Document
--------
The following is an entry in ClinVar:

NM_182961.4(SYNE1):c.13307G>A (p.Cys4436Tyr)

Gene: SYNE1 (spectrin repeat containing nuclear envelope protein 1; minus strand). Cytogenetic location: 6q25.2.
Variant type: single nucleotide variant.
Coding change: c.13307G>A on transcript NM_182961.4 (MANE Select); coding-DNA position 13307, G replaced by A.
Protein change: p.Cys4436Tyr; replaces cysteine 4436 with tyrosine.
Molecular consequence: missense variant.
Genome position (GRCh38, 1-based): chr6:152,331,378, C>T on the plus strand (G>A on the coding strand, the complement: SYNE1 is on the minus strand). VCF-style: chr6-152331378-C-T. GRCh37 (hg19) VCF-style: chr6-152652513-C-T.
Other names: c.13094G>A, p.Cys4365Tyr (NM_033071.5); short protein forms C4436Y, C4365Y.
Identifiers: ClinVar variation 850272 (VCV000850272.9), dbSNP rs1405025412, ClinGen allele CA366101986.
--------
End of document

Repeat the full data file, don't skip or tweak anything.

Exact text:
The following is an entry in ClinVar:

NM_182961.4(SYNE1):c.13307G>A (p.Cys4436Tyr)

Gene: SYNE1 (spectrin repeat containing nuclear envelope protein 1; minus strand). Cytogenetic location: 6q25.2.
Variant type: single nucleotide variant.
Coding change: c.13307G>A on transcript NM_182961.4 (MANE Select); coding-DNA position 13307, G replaced by A.
Protein change: p.Cys4436Tyr; replaces cysteine 4436 with tyrosine.
Molecular consequence: missense variant.
Genome position (GRCh38, 1-based): chr6:152,331,378, C>T on the plus strand (G>A on the coding strand, the complement: SYNE1 is on the minus strand). VCF-style: chr6-152331378-C-T. GRCh37 (hg19) VCF-style: chr6-152652513-C-T.
Other names: c.13094G>A, p.Cys4365Tyr (NM_033071.5); short protein forms C4436Y, C4365Y.
Identifiers: ClinVar variation 850272 (VCV000850272.9), dbSNP rs1405025412, ClinGen allele CA366101986.